Combat forgetfulness, and you’ve overcome the trickiest hurdle in the learning journey: making content stick.
Ebbinghaus’ Forgetting Curve tells us that on average we forget 50% of what we’ve learned within a day and 90% of what we’ve learned within 30 days: a staggering amount!
So how do we defeat the Darth Vader of L&D? How do we ensure that training sticks in the long-term memory.
Let’s take a look at a few techniques for combating forgetfulness and become knowledge connoisseurs!
Knowledge Reinforcement is Key
Whenever we learn something new, a new neural pathway is created in our brain. This is just a faint passage, however. When we reinforce the information, the pathway becomes deeper, making it easier to access. Think of it like a snow tractor clearing thick snow from a pathway. Every time it revisits the same stretch of path, the path becomes clearer. This is why knowledge reinforcement is key.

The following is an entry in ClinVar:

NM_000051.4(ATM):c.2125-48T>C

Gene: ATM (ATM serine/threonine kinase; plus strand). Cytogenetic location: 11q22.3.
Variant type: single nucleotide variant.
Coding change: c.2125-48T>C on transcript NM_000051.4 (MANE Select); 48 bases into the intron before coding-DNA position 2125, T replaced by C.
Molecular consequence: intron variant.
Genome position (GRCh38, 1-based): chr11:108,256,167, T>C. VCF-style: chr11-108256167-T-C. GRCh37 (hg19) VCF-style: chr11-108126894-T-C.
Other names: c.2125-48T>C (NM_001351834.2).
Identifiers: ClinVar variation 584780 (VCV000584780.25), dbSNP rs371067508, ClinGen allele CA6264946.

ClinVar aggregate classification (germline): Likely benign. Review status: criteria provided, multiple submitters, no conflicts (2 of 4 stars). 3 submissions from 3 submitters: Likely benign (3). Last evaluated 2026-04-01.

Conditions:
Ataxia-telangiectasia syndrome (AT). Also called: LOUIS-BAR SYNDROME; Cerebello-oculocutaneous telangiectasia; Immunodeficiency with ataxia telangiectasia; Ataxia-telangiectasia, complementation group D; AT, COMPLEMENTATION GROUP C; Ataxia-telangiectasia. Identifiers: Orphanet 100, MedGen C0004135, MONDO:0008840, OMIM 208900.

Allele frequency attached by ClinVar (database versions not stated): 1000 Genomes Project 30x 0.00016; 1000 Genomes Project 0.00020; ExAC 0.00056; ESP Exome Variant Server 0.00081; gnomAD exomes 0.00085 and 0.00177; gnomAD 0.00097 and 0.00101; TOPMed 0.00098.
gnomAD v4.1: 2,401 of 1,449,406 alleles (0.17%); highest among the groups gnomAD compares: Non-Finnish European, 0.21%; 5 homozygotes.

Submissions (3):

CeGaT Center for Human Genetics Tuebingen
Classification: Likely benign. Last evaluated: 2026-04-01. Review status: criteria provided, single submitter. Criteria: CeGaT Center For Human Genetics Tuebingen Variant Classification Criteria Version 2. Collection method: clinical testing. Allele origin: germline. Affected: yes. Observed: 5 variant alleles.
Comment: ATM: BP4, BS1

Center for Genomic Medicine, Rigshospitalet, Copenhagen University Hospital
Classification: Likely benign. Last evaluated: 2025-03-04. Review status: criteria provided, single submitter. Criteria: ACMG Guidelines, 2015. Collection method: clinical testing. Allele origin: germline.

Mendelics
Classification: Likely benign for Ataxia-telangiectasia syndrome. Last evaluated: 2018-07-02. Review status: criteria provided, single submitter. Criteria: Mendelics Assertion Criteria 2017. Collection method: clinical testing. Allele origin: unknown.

Three Tips to Combat Forgetfulness:
1. Spaced Learning
Spaced Learning is the process of repeating content with distractor activities inserted as a key part of the training. A distractor activity is used to take the learner’s mind off the task at hand. It can be anything from exercise to a quiz. When the learner returns to the training, they’ll be refreshed and ready for more learning.
Researcher and headmaster Dr Paul Kelley was the first to pioneer the Spaced Learning Theory. Leading a team of teachers and scientists, Kelley found that repeated stimuli spaced with periods without stimuli can lead to strengthened synapses. These synapses can lead to info sticking in the long-term memory.
2. Spaced Repetition
The brain likes to try and keep itself tidy. This means that if information isn’t used, it’s cleared away, so if you want to keep knowledge in your brain then you need to make sure it’s used. This is why spaced repetition is so important. It’s the process of refreshing knowledge on a regular basis.
After you first learn a piece of information, you reinforce that knowledge after an intermission.